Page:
Between the empty Franzia bags and torn up cardboard boxes, box wine loses face. College kills its cred. And then, we all graduate, both academically and, so we assume, viticulturally. We start looking to take our vino from more sophisticated encasements, like screw-top bottles. But box wine, like us, has done some growing up. It’s matured. And, we’re glad to report, it’s become deliciously palatable.
We conducted a blind tasting of 16 of the best available boxed wine (8 white, 8 red). A few tasted like our worst box wine memories of yore: fermented juice boxes gone bad. But another few hinted at that 92-point bottle we keep stowed away in the cellar. Not bad for a drink that’s also cheap, portable, and stores for 45 days after opening.
Bandit Pinot Grigio & Cabernet Sauvignon
Bandit hails from the West Coast wine heartland of St. Helena, CA. They source California grapes, age the cab in French and American oak, and cold ferment the pinot grigio to retain its fruity flavors. The Tetra Pak packaging is light, easily portable and recyclable; the wine contained within competes with the best mid-market bottled wine.
Tasting Notes: Crowned king of both the reds and the whites in our blind testing, Bandit wines tickled the palate and delivered complex aromas, flavors and finishes. The cab had ample mouthfeel and complex flavors, mixing fruitiness with an oaky complexity. The pinot delivered a touch of citrus tart to balance out the fruit. Bring Bandit to the party and you won’t disappoint.
Bota Box Pinot Grigio & Pinot Noir
Bota’s big on the green packaging: they use soy-based inks print on recycled, unbleached Kraft paper, and the whole thing is held together with cornstarch rather than glue. The wine, sourced both locally (in California) and internationally, offers a medium-body, drinkable experience for clear, crisp flavors that pair nicely with the clean conscience.
Tasting Notes: The pinot noir came in strong on the nose, then mellowed nicely on the palate. The pinot grigio registered the opposite, leaving with a strong lingering finish that inspired another sip. Both wines were balanced and complex but not overpowering.
Fuoristrada Grillo & Sangiovese
From organic grapes in Italy, the Fuoristrada wines capitalize on fair farming practices and the distinctiveness of Italian vines. Sicilian and Tuscan grapes both create their own distinctive full flavors, giving a palate experience that’s bright and full mouth.
Tasting Notes: The grillo lands with ample mouthfeel and a crisp, citrus zest. It lingered longer than most, in a pleasant finish. The sangiovese had equal body, and a complex flavor profile that rolled through the palate. Both wines competed with the Bota Box and Bandit wines as our favorites.
Vinium Chardonnay & Cabernet Sauvignon
Heavy-hitter winemaker George Bursick, whose 1985 Chardonnay was crowned the “#1 Wine in the World” by Wine Spectator, takes his skills to the vines of Vinium. The grapes come from the wine regions of Northern California, and give distinctive California flavors.
Tasting Notes: The chardonnay was the better wine, offering a full body mouthfeel with subtle, light notes of citrus fruit. It exited quietly, but still retained a respectable drinking experience. The cab landed light on the palate, without the complexity and depth expected, and with excessive sweetness.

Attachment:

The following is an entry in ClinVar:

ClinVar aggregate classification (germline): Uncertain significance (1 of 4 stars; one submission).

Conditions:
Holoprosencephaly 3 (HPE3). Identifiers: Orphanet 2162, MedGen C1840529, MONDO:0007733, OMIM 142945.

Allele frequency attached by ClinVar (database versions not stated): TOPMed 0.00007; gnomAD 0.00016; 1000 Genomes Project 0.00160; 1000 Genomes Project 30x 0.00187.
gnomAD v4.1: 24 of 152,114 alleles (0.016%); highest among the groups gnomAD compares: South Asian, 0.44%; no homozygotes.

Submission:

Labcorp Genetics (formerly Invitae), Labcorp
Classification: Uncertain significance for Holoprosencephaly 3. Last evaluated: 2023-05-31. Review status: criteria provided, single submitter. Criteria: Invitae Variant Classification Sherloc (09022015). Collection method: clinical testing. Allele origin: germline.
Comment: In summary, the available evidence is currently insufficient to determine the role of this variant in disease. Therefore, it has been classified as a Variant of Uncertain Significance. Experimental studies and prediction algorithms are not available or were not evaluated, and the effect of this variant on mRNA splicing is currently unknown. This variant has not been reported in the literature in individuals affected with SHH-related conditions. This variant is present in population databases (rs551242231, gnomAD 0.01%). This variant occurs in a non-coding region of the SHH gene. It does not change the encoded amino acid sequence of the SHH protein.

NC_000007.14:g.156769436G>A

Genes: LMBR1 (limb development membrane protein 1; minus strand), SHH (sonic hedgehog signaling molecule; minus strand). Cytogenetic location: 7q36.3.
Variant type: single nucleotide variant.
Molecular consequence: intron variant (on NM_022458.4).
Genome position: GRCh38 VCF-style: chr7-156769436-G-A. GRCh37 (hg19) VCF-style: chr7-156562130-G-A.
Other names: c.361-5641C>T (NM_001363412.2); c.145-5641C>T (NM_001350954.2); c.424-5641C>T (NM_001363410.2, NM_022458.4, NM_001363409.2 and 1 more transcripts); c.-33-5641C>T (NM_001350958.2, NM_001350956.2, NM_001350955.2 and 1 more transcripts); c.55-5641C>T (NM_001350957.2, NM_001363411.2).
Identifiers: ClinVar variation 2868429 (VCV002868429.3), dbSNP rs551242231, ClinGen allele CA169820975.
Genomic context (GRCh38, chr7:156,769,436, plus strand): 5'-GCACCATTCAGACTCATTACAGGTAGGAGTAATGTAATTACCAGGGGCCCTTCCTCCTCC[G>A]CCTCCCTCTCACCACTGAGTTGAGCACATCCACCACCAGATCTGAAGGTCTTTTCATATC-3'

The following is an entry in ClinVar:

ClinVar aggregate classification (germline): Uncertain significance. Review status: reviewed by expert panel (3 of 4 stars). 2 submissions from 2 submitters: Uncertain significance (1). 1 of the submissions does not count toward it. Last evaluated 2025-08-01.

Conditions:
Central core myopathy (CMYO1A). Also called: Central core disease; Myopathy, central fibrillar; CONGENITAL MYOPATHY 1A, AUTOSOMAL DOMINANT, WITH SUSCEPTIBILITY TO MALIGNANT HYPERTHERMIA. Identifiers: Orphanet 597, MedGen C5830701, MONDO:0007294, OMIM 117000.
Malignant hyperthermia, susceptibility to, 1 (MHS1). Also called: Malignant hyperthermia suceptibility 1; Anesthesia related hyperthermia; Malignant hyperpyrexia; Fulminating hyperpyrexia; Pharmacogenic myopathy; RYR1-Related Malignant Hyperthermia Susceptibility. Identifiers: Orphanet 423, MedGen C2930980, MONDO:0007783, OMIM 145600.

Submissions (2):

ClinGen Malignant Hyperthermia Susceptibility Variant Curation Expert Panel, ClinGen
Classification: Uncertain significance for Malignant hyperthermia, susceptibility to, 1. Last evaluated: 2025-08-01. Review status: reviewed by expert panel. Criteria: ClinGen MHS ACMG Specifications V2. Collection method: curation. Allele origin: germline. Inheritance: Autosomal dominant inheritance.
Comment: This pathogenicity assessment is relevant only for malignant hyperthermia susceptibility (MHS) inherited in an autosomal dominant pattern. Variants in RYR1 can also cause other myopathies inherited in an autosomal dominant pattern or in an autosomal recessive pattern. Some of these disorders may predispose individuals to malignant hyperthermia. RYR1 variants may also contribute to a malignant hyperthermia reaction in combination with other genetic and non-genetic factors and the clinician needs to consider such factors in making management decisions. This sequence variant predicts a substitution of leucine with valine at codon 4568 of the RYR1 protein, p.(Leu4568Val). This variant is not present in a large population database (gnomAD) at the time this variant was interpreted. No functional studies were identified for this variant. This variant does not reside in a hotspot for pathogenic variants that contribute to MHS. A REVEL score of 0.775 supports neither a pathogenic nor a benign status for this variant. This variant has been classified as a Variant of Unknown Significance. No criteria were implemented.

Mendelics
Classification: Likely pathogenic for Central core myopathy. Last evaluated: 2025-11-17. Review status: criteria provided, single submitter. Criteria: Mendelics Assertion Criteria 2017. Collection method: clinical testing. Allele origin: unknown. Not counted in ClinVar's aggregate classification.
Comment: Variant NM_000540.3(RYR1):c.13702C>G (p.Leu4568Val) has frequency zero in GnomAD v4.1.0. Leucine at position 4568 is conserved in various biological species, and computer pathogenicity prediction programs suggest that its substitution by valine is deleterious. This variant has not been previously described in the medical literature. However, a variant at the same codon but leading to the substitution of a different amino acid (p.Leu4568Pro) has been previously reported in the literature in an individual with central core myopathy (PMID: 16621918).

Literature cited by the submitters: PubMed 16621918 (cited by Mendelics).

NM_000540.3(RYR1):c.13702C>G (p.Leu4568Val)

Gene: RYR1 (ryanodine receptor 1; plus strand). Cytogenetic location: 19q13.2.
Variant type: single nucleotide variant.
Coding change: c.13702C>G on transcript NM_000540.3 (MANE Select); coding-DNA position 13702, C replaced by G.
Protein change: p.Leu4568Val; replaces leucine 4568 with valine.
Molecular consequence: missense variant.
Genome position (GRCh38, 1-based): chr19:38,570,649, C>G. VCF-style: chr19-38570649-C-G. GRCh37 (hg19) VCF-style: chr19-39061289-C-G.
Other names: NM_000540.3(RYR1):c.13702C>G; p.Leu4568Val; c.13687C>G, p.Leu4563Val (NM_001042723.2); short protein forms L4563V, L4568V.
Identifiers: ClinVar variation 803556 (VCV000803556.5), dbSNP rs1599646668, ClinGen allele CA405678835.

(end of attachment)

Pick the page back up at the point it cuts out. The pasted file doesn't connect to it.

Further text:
Big House Pinot Grigio & Zinfandel
The backyard of Big House Winery is the Soledad State Correctional Facility, in Monterey, CA. But its wines are a clean break from any hard time, drinkable and easily paired, made from grapes grown in California.
Tasting Notes: The pinot grigio led with a light aroma, but then came in big with flavor and finish. The Zin became one of the favorites of the reds, with an enticing nose, full mouthfeel, and a balance of flavor. Both are tasty but mild — middle-of-the-road wines.
CalNaturale Chardonnay & Cabernet Sauvignon
Made with organic grapes from North and Central California, CalNaturale aims for wine that’s as drinkable as it is sustainable. Heather Pyle, formerly at Napa’s Opus One, is creating wines that don’t aim to polarize (like Opus One’s $200 bottles can), but rather to please most palates.
Tasting Notes: The chardonnay earned the closest comparison to a juice box, with light and sweet flavors that didn’t have good complexity or mouth feel. The cabernet faired better, but was divided on reception. A few judges enjoyed the drinkability, but the majority had little enthusiasm, noting a single note of flavor and a thin body for both wines.
Nuvino’s coming at the box wine world in a totally new way. While it still ships in a box, it opens up to reveal single-serving pouches, the ultimate achievement in premium wine portability. For a few nips along the trail (or at the park, around the campfire, or in bed), its sturdy portability can’t be beat.
Tasting Notes: The Nuvino wines all registered as middle of the road (except for one taster, who uncannily ranked both their white and reds with his highest marks). The flavors were mild, and sometimes odd. The Malbec was overly sweet, the red blend a touch bland. The chardonnay faired the best, offering a bright, drinkable flavor.